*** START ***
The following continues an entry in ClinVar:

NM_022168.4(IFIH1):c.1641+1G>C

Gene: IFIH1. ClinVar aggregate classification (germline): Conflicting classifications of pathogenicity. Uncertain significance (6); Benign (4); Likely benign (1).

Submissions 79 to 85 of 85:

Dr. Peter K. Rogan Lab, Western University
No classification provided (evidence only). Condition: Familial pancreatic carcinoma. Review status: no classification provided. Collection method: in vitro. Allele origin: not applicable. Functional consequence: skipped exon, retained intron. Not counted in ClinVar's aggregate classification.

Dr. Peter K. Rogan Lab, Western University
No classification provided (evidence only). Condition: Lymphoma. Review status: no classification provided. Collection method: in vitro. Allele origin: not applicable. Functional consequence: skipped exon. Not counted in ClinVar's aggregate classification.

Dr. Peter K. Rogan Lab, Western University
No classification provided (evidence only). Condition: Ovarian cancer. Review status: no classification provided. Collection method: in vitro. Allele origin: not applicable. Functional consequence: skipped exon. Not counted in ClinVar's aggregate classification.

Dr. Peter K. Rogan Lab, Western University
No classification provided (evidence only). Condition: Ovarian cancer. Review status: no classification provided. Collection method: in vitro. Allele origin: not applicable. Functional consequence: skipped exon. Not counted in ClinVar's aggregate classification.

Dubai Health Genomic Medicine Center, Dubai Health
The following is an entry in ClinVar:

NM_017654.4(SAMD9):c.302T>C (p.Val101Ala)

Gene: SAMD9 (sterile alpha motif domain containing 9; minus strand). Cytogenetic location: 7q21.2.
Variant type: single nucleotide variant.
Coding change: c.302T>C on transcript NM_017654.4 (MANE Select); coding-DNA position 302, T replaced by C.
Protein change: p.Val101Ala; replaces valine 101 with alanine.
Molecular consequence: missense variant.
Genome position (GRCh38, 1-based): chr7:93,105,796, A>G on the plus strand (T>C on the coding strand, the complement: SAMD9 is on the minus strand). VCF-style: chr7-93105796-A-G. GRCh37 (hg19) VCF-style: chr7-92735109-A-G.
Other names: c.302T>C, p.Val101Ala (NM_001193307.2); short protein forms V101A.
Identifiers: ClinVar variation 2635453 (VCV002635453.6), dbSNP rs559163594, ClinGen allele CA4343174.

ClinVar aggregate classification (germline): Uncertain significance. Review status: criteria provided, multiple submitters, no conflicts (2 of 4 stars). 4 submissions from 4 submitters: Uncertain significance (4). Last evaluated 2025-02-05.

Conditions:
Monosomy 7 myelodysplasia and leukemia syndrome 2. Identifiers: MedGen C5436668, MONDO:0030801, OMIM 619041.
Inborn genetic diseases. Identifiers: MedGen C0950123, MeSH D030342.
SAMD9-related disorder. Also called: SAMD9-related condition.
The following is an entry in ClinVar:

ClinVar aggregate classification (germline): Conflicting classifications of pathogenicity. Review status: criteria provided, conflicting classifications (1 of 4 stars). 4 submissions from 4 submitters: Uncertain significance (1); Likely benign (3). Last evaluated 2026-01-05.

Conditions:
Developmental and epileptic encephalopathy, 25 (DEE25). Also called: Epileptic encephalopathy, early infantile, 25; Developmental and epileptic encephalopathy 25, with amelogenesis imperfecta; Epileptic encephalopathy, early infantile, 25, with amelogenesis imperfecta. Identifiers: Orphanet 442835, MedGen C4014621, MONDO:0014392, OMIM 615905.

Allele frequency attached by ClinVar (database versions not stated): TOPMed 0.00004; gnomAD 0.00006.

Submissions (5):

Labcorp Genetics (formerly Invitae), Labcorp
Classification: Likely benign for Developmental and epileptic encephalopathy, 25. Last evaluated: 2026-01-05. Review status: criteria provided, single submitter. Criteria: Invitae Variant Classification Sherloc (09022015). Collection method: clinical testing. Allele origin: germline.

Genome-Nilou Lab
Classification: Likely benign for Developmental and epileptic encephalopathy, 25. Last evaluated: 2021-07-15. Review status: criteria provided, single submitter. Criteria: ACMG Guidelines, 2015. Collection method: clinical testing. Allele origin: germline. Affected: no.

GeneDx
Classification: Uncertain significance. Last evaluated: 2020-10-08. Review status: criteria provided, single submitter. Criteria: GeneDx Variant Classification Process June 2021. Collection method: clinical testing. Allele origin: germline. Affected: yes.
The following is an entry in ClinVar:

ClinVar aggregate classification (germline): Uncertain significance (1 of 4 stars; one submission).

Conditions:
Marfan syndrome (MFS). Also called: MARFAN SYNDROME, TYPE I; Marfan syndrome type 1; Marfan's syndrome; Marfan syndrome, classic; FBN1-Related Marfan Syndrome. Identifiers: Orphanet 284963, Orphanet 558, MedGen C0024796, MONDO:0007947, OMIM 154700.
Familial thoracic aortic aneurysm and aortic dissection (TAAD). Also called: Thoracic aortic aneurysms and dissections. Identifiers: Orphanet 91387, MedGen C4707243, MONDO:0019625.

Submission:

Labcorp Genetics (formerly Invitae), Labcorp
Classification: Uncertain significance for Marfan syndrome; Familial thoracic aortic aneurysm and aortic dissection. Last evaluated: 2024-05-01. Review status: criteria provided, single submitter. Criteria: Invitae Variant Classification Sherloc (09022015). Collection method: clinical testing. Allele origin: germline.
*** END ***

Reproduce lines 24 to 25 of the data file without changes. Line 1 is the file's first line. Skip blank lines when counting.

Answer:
ClinVar aggregate classification (germline): Uncertain significance. Review status: criteria provided, multiple submitters, no conflicts (2 of 4 stars). 4 submissions from 4 submitters: Uncertain significance (4). Last evaluated 2025-02-05.

Conditions: